Requesters can print out South Dakota bankruptcy records from the terminals in the courthouse. The fee for this is $.10 per page, while printing copies of the document from the clerk's office costs $.50 per page. Fees are payable with money orders or checks.

Online

Interested persons can order South Dakota bankruptcy records online through Public Access to Court Electronic Records (PACER). This system enables requesters to access case information from the South Dakota bankruptcy courts. The interested individual will need to open an account before accessing documents with PACER. Obtaining bankruptcy case information will cost the requester $0.10 per page, and acquiring a 30-page record will cost the person $3.00. However, this estimation does not include name searches, non-case-specific files, or court transcripts.

Interested parties should, however, note that closed bankruptcy records (15 years and after) are not available through this medium. Usually, once a couple of years (15 years) have passed, the records are sent to the Federal Records Center (FRC) in Denver. When this happens, the archived records can only be retrieved from NARA (National Archives and Records Administration).

To obtain a closed South Dakota bankruptcy case file, interested parties can visit the NARA website. The fees for the record vary by the type of file being sought. The following is a breakdown of the document types and costs:

  • Docket Sheet (NATF 90B): This is a list of cases filed in a South Dakota bankruptcy case. It contains just an outline of the case. The fee for this is $35 (shipping and handling).
  • Entire Case File (NATF 90A): This includes all case documents from a bankruptcy case. The fee is $90 (shipping and handling)

Requesters must generally provide the following details to obtain records from NARA:

  • The state where the court resides
  • The city of the court
  • The debtor’s name(s)
  • The case number
  • Transfer number (F.R.C.)
  • Box number
  • Location number

In addition to the government-operated sites and platforms, third-party websites also provide search and retrieval tools to assist persons who want to obtain South Dakota bankruptcy case records.

How do I Find Out if My Bankruptcy Case is Closed in South Dakota?

Persons who filed for bankruptcy in South Dakota are generally notified when their case gets closed. Apart from this, an interested individual can also determine if the bankruptcy case is closed by contacting the appropriate clerk's office to inquire about the case’s status.

Can a Bankruptcy be Expunged in South Dakota?

No, a bankruptcy cannot be expunged in South Dakota. An expungement is a court order that erases a record like it was never compiled. Also, the South Dakota legislation does not make any provision for the expungement of bankruptcy as it is an issue for the federal courts. However, an individual may petition the bankruptcy court to seal a bankruptcy record. If such a person can prove the reasonableness of sealing the record, the court may order the document to be sealed. However, sealed South Dakota bankruptcy records may still be accessible to specific persons such as law enforcement officials and court-authorized individuals.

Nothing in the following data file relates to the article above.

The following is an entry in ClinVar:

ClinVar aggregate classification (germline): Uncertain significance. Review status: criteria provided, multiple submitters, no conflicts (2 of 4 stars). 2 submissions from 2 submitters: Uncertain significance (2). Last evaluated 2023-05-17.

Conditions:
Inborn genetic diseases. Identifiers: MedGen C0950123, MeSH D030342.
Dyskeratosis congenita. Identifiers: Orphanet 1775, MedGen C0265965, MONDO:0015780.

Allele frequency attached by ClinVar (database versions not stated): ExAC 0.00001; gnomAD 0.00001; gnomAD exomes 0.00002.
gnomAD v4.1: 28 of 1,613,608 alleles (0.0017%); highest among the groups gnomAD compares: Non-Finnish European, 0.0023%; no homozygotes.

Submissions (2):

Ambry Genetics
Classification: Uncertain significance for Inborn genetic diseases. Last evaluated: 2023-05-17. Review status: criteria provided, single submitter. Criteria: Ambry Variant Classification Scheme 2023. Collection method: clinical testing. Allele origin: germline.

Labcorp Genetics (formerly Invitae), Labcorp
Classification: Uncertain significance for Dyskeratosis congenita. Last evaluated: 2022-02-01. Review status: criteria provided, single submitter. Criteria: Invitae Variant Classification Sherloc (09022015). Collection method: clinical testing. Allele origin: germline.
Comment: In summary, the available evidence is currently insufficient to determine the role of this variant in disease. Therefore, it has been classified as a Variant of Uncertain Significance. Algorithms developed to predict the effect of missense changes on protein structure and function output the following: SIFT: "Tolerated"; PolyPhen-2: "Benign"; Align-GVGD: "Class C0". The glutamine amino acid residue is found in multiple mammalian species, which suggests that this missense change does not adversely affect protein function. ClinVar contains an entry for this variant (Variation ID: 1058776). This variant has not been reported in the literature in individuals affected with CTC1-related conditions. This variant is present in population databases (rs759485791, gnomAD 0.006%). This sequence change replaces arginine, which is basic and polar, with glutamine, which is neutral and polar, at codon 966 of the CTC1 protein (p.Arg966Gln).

Although bankruptcy records cannot be expunged, confidential parts of the record are not accessible to the general public as they may be blacked out. Typically, bankruptcy records get destroyed after 15 years (44 U.S.C. Section 3303).

What Is the Downside of Filing for Bankruptcy in South Dakota?

Although filing bankruptcy helps insolvent entities settle most debts and provides an opportunity to start afresh, it does not mean that the debtor will get an entirely clean slate. This is due to non-dischargeable debts like student loans, domestic support obligations (spousal or child support), criminal fines and restitution, and certain recent taxes. Hence, a debtor also has to pay these debts despite receiving a discharge letter from the court.

Another downside of bankruptcy is that the entire process may be expensive depending on the debtor’s unique financial circumstances. The filer has to pay filing fees and additional costs like attorney fees, accountant fees (for financial audit), and other court fees. Moreover, the process may be complex and often takes years to settle, excluding Chapter 7 bankruptcy. Also, a debtor may face restrictions in qualifying to file a type of bankruptcy or receive an automatic stay.

Debtors should note that bankruptcy records are mainly public. Therefore, information related to the proceeding is available to anyone interested in the case, including potential landlords and employers. This may negatively influence an individual's chances to rent a property or get managerial job positions.

The public nature of these records also allows credit reporting agencies to gather bankruptcy information and disclose this on an individual’s credit report for up to 10 years. This may lead to further implications like loss of credit card, fall in credit score, inability to obtain credit options (loans, mortgage, and credit cards), or higher interest rates.

Furthermore, filing for bankruptcy may lead to loss of assets, loss of business control, or tight budget, depending on the bankruptcy chapter. In some cases, filing bankruptcy may also lead to seized tax refunds.

Note: Debtors are also at risk of felony charges if all assets and earnings are not disclosed.